What English do refugees and asylum seekers need?

What English do refugees and asylum seekers need?


Imagine you land in a country which does not have English as a first language. You have few resources, don’t speak the host language, yet this country will be your home. A local organisation reaches out to help you assimilate and teach you the essential native language.


What would you like English language classes to focus on?

I imagine your priority would be to learn highly useful language to enable you to function effectively.

In the same way, it’s very likely that English students in the UK who are refugees or asylum seekers will need to learn lots of relevant English as a priority, so they can quickly get by in their new environment. They may well need English to organise accommodation, banking, applying for universal credit or a new passport or visa. They will likely need English for the everyday things of life, like going to the doctor, shopping, using public transport, making friends, talking to a landlord, etc. Or they may need it communicate with their children's school, by letter, email or face-to-face at a parents evening. 

As a result, your teaching may focus on role-plays and dialogues based on real-life communication. You will likely introduce plenty of relevant vocabulary, such as parts of the body for the doctor scenario, and useful phrases, such as ‘I’d like a xxxx’ or ‘can I have a xxxxx?’, as well as practising form filling, reading local bus timetables and asking for directions in the street.


What else do we need to consider when deciding what English to teach?


While the need for highly relevant, essential English is generally true of refugees and asylum seekers, it might not be universally so and as a result, we should always ask why our students wish to learn, rather than assume. As ESOL* teachers, we need to take into account their existing level as well. Factors that can impede learning, such as low levels of literacy in the first language (it’s quite possible that some of our learners have never been to school, or schooling stopped at an early age) mean that teaching them to read and write in English will be harder and will need more consideration.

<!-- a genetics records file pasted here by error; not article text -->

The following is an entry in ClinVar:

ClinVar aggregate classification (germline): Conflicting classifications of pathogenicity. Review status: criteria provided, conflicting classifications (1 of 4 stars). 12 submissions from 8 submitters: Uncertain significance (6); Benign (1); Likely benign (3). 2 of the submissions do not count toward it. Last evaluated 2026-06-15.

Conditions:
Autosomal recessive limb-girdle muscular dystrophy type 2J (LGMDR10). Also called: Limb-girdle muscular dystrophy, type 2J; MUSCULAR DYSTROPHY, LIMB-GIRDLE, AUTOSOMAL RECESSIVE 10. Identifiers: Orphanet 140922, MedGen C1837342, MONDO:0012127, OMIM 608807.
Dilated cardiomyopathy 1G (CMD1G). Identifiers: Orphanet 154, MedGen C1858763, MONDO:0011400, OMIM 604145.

In addition, our classes may be a mixture of ages and professions, consisting of both academics and labourers, and it could be that you will be teaching people with a good level of English alongside those with no English at all.  Some students who have a reasonable English level and potentially good prospects may want to learn English simply to widen their social circle, communicate with others outside their native tongue and contribute to society.  Others may want to focus on getting proof of their level and so study for an English language exam, such as IELTS Life Skills.

So, it is wise to be aware of typical needs when it comes to designing English classes for asylum seekers and refugees, but it is still crucial that we take time to understand our students’ reasons for learning, as well as the individual factors that can help or hinder their progress.


A teacher training course in ESOL


We look at all of the above and appropriate learning material to ensure that our lessons help learners succeed in their aims. Find out more on how we can help you develop your teaching skills in our new 70 hour teaching ESOL course.

 * ESOL = English to Speakers of Other Languages

Comments

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  • Suzanne Coleman
    Having been involved with helping people whose first language is not English this is a wonderful opportunity for the church to show hospitality and welcome to 'the strangers' in our midst Lev.19:33-34
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What English do refugees and asylum seekers need?